Whitefish at inflection point as resort celebrates 75 years
Whitefish Mountain Resort is celebrating a milestone birthday this winter — 75 years of carving powder and apres smiles on “the Big.”
The ski area was born from modest beginnings, with its roots firmly planted in local lore. Over the decades it has blossomed, thrived and significantly shaped the region as we know it today.
Towering prominently at the north end of the valley, Big Mountain first fired up its T-bar in December of 1947 as skiers in leather boots strapped to wooden skis tested their mettle on the powder-laden slopes.
It’s no coincidence that some of Whitefish’s mainstay businesses date back to that same year.
Frank and Jessie Stephens opened Frank’s Shirt Shop in downtown Whitefish in 1947, eventually changing the name to The Toggery, which today boasts two valley locations.
Also founded in 1947, Nelson’s Ace Hardware is another local operation that grew alongside Big Mountain’s success. In today’s front page story, Marilyn Nelson notes the town’s growth “from a sleepy, and at times struggling, little railroad and timber town to an economy based on tourism — out of necessity.”As the blue collar jobs that once defined Stumptown faded, Big Mountain was there to lift up the economy and community as a whole, Nelson points out.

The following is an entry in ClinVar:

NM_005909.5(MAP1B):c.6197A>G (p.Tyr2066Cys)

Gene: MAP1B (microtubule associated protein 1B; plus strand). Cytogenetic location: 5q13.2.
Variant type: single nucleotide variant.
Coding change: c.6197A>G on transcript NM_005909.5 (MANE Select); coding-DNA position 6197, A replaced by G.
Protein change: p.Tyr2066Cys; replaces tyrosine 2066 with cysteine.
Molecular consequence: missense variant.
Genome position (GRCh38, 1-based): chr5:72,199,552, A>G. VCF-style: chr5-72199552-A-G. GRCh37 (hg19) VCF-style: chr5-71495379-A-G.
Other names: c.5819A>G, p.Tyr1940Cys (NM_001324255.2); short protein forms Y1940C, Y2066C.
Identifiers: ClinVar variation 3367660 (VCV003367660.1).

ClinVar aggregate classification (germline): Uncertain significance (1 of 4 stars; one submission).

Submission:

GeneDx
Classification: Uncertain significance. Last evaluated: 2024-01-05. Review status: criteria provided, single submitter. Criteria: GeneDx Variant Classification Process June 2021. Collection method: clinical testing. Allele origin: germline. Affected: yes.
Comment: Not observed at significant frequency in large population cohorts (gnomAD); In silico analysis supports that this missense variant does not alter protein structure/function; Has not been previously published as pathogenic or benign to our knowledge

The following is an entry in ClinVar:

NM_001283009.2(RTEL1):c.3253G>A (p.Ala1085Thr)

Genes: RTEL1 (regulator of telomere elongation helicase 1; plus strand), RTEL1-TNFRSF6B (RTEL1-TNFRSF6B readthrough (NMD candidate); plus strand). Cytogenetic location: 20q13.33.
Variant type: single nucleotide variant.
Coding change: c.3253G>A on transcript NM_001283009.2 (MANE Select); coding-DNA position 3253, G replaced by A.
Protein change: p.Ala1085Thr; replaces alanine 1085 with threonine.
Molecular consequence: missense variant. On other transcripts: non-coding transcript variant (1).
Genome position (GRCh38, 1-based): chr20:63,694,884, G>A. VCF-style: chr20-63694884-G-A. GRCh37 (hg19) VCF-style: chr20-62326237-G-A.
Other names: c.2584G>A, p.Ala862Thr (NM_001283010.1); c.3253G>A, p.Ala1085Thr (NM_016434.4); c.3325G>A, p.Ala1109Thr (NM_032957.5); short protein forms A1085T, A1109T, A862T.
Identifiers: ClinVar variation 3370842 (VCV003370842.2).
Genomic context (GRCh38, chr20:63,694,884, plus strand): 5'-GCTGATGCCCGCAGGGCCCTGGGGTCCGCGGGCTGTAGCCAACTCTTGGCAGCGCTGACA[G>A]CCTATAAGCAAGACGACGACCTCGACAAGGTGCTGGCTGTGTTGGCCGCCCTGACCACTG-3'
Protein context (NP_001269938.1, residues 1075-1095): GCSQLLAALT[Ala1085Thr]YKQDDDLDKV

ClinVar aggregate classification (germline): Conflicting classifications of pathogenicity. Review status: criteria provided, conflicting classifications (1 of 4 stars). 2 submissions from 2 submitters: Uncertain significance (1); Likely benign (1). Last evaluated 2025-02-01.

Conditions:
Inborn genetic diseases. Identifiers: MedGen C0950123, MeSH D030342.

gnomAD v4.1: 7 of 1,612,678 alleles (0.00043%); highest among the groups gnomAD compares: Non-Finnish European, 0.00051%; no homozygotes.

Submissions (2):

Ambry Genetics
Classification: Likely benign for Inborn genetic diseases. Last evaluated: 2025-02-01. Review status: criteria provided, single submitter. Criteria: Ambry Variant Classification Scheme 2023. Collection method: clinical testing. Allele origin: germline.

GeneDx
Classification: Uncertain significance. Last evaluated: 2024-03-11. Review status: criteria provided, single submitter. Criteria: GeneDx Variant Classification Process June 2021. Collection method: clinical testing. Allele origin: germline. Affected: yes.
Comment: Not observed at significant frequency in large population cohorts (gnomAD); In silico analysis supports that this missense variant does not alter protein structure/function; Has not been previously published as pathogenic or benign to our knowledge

Today, the ski resort attracts some 460,000 visitors to the valley each winter and is consistently ranked among the top ski destinations in North America.
It’s a badge of honor among locals that Whitefish Mountain Resort garners praise not just for skiing terrain and fancy pants accommodations, but mostly for the community’s genuine flavor and friendliness.
Yet, notable obstacles stand in the way of preserving these attractive characteristics — the state’s housing crisis chief among them — and it is evident that Whitefish is at an important inflection point. Will the community-minded spirit and grit that built this thriving city be allowed to persevere, or will it succumb to the pressures of unadulterated outside influence?
To be sure, the decisions made today by local leaders and elected officials will define whether or not Whitefish can retain its core attribute as a “real town” that also happens to have a world-class ski area.
In celebrating 75 years, it is an ideal time for Whitefish residents and its decision-makers to study and reflect upon Big Mountain’s history. In doing so, they will find that the resort and community’s prosperity has come on the shoulders of generations of hard work and innovation — the same traits that will best carry Whitefish and Whitefish Mountain Resort forward for the next 75 years.